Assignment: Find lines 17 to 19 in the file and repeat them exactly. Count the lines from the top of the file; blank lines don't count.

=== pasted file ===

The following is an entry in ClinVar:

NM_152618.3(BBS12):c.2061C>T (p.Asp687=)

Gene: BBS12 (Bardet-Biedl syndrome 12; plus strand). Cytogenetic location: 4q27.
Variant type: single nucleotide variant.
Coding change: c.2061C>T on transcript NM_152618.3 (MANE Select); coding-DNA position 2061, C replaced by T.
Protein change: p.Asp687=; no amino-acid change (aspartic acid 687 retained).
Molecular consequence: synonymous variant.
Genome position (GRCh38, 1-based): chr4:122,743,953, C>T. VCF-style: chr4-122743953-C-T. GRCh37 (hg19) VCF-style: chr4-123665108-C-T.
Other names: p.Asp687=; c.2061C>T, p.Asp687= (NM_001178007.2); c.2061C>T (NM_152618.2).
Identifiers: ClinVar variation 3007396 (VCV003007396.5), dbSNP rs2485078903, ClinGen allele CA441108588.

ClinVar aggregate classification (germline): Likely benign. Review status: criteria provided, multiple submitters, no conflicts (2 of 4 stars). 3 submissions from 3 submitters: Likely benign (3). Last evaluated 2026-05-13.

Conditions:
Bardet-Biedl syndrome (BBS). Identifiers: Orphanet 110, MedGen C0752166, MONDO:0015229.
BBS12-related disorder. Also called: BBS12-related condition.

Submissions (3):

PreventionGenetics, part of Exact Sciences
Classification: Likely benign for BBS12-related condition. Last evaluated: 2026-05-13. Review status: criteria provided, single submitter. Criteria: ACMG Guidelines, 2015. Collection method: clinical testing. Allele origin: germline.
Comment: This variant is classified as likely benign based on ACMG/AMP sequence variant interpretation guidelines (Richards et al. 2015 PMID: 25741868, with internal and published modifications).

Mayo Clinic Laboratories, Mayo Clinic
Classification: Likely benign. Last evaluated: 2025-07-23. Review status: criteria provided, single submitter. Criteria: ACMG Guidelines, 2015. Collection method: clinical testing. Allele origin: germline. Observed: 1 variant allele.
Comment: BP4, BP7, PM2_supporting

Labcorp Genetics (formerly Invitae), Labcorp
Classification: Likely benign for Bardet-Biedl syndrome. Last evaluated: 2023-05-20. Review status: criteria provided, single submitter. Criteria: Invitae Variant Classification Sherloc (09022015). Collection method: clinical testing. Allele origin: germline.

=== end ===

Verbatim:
Classification: Likely benign for BBS12-related condition. Last evaluated: 2026-05-13. Review status: criteria provided, single submitter. Criteria: ACMG Guidelines, 2015. Collection method: clinical testing. Allele origin: germline.
Comment: This variant is classified as likely benign based on ACMG/AMP sequence variant interpretation guidelines (Richards et al. 2015 PMID: 25741868, with internal and published modifications).

Mayo Clinic Laboratories, Mayo Clinic